YOU BE YOU! is an educational children’s book for ages 7-11 that makes gender identity, romantic orientation, and family diversity easy to explain to children. Charming illustrations help children engage with concepts such as intersectionality, discrimination, privilege and allyship in a comprehensible and respectful manner. Here we talk with the author on his motivation for writing the book, how it will help readers learn more about gender diversity, and more.
What motivated you to write a children’s book on educating others about LGBTQ diversity? Why do you see the importance?
This book grew from my work as a Gender Studies university professor and as a summer camp counselor. In both roles, my colleagues and I help young people unlearn harmful myths about gender and sexuality—like the myth that only two genders exist, or that gay people are sick, or that only straight people make good parents. These myths fuel emotional, physical, and legal harm: they often cause LGBTQ people to hate ourselves and cause straight or cisgender people to discriminate against us. Although it’s rewarding to help teens and adults debunk these myths, I started wishing we could skip such negative ideas entirely. Wouldn’t it be great if we all learned accurate, stigma-free facts about gender and sexual diversity in the first place, just like we learn the alphabet? This question led me to write You Be You, so that children of all genders and orientations can grow up accepting themselves and others.
Some people say that LGBTQ topics are inappropriate for children. How would you respond?
When adults call LGBTQ education “inappropriate for kids,” they’re speaking from an untrue assumption. They’re imagining that children live in a bubble, sealed away from any thoughts about gender and sexuality. But no such bubble exists: our society floods children with gender and sexual stereotypes from the moment they’re born. For example, think of a Disney film like The Little Mermaid, which tells girls that their happiness depends on attracting a man by being beautiful and quiet. In that movie, the song “Kiss the Girl” even tells boys that they need to kiss girls—and that they shouldn’t ask permission first. So a book like You Be You doesn’t push gender and sexual topics on kids who weren’t thinking about them. Instead, it helps kids to debunk common gender and sexual myths that they’ve already heard. It then replaces those myths with accurate knowledge to help kids be happier, healthier, and kinder.
Where do you see society in years to come as this sort of book becomes more available?
I hope this book helps to make our society kinder and better-informed. I hope that parents, educators, and children themselves use knowledge from You Be You to reduce anti-gay and anti-trans bullying. As kids grow up, I also hope they’ll bring this knowledge to all kinds of professions where it’s needed. For example, take neonatal medicine: Today many intersex babies still undergo unnecessary, harmful surgeries to make their bodies look male or female, and these surgeries can cause lifelong health problems. In the next few years, I hope that such surgeries become a thing of the past as new knowledge about intersex people becomes common among doctors, nurses, and lawmakers.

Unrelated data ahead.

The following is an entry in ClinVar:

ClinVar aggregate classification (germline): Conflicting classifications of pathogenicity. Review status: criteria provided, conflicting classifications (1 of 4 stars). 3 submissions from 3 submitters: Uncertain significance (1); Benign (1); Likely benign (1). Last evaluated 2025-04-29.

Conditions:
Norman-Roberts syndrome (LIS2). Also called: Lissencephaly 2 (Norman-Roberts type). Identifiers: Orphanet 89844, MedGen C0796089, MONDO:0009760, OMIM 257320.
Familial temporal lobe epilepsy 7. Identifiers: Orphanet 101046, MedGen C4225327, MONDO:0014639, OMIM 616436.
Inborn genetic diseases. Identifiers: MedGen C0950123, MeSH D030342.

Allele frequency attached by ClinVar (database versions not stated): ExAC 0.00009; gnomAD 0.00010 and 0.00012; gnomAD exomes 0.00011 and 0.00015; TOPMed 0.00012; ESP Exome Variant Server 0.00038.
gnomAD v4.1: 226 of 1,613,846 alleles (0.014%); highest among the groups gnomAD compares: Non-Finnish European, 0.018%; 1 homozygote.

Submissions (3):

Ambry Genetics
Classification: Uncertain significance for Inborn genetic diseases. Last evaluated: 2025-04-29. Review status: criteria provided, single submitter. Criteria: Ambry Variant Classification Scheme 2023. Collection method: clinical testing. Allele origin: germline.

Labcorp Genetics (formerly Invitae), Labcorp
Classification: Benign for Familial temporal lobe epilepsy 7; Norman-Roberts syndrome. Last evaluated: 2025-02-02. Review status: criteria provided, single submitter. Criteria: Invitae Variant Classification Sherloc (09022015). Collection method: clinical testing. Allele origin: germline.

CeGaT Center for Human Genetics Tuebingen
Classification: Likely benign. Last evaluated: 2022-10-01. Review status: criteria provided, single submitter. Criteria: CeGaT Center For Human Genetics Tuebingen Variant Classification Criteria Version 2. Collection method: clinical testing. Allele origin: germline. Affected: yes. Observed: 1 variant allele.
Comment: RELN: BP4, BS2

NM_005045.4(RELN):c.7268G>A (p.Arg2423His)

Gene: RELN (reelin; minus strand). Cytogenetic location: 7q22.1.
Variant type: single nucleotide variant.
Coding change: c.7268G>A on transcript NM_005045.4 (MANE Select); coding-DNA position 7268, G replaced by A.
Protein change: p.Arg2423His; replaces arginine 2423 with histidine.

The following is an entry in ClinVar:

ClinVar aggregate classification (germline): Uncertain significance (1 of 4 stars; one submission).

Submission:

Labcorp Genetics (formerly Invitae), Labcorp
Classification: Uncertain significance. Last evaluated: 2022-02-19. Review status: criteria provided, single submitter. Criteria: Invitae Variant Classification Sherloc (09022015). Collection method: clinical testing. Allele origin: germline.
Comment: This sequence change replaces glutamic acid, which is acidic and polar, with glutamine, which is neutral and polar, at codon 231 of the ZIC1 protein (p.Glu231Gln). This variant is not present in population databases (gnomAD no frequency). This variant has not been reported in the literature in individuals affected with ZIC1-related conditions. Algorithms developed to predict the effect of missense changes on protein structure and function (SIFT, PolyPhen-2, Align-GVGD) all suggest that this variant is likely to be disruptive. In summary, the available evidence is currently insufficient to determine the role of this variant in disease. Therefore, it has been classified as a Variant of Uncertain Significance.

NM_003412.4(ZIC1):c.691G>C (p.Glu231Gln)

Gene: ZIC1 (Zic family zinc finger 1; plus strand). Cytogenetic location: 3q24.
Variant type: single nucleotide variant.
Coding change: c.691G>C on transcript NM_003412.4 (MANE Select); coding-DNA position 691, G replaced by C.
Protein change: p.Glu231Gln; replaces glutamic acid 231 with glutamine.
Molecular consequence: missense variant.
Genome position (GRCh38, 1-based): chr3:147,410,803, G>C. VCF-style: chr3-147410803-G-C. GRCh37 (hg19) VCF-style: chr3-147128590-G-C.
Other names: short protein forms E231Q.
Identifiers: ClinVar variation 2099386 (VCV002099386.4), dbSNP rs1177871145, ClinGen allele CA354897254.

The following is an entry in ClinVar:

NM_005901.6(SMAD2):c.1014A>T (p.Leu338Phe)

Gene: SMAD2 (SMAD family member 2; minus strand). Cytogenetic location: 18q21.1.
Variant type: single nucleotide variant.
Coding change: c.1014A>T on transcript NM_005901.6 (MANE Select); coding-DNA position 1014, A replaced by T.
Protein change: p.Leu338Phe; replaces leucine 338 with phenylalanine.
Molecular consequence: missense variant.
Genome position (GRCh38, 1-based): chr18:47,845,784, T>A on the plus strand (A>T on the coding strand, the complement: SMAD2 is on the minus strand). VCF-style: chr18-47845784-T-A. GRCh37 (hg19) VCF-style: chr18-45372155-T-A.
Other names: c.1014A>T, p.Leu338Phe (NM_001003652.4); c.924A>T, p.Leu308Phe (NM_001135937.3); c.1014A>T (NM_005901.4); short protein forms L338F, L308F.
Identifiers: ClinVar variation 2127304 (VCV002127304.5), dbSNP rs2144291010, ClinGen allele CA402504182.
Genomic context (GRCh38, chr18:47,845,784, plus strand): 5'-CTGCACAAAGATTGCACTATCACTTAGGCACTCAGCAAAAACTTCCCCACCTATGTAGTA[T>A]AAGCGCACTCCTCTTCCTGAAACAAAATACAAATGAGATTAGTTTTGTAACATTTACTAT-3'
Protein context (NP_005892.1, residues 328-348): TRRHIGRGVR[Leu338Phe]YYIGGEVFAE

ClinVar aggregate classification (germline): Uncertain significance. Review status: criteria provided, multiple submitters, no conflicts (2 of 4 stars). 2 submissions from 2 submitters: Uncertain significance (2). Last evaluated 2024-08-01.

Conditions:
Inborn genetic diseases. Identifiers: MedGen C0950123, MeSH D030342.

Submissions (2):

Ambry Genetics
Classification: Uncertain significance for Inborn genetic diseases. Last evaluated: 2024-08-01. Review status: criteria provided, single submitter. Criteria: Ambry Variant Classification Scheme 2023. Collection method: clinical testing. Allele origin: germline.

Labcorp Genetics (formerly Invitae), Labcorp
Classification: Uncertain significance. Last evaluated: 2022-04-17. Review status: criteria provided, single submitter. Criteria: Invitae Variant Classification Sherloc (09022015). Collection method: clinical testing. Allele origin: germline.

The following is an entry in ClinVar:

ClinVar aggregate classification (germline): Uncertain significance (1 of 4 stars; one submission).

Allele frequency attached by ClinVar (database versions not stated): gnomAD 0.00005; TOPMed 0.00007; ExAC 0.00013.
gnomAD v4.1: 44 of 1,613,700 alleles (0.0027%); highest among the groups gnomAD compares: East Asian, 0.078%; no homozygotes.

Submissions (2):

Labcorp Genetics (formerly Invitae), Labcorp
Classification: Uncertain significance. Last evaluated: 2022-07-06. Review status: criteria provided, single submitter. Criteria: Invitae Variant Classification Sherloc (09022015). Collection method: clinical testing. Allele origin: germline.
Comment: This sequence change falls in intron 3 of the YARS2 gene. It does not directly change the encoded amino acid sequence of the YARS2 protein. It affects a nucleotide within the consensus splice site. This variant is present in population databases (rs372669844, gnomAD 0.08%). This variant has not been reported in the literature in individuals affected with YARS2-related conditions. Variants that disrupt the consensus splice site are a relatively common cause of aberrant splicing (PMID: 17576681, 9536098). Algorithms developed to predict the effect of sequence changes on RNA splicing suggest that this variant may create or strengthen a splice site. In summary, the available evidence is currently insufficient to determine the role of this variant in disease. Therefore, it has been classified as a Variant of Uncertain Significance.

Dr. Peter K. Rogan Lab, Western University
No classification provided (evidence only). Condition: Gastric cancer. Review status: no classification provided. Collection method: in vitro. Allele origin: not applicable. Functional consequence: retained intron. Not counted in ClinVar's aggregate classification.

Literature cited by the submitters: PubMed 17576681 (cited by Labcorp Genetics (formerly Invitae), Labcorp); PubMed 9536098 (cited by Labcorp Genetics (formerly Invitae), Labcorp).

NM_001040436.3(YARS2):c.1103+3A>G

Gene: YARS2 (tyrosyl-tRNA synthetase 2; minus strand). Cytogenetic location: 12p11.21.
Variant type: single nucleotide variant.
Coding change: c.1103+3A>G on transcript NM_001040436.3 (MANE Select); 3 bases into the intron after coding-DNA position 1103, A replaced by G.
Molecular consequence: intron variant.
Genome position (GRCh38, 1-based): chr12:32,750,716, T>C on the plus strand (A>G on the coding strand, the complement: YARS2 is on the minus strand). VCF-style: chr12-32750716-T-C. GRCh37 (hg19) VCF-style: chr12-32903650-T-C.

Who or what inspires you to keep doing what you do on educating others about social justice and equality?
My students renew my energy all the time. Since prejudice is still so common in our world, anyone who does social justice work sometimes feels drained. Whenever you see an anti-trans Twitter meme it’s easy to think, “Maybe all my effort makes no difference.” But then I see my students as they grow throughout each semester, questioning harmful stereotypes and getting excited to challenge inequality. I see how our learning not only changes their lives, but also the lives of others they’ll meet—their classmates, parents, employees, and children. Walking this path with students each year is a constant source of inspiration.
What do you want readers of your book to obtain after reading it? How do you see it changing their lives and their views on gender or sexuality?
I have two goals for readers. First is knowledge: I want them to know the basics about gender, sexual, and family diversity as well as privilege, discrimination, and allyship. For instance, I’d like any 10-year-old who reads this book to know, “When I grow up, it’s okay if I like men, women, genderqueer people, all or none. It’s okay if I want to get married or not, and okay if I want to have kids or not. And I should pay attention to discrimination that happens around me, even if it doesn’t seem to hurt me personally. And when I see discrimination, I should do something about it!” Alongside this knowledge, my second goal is comfort with LGBTQ topics. Even people who support LGBTQ rights often think of gender and sexuality as “difficult,” “edgy,” or “inappropriate” topics that they feel nervous to address with children. Instead, You Be You models how to speak easily and openly on these topics, the same way we teach kids to read a map or tend a garden.
A big thank you to Jonathan Branfman. You can follow Jonathan on Twitter @JonBranfman
If you would like to read more about YOU BE YOU! please visit intl.jkp.com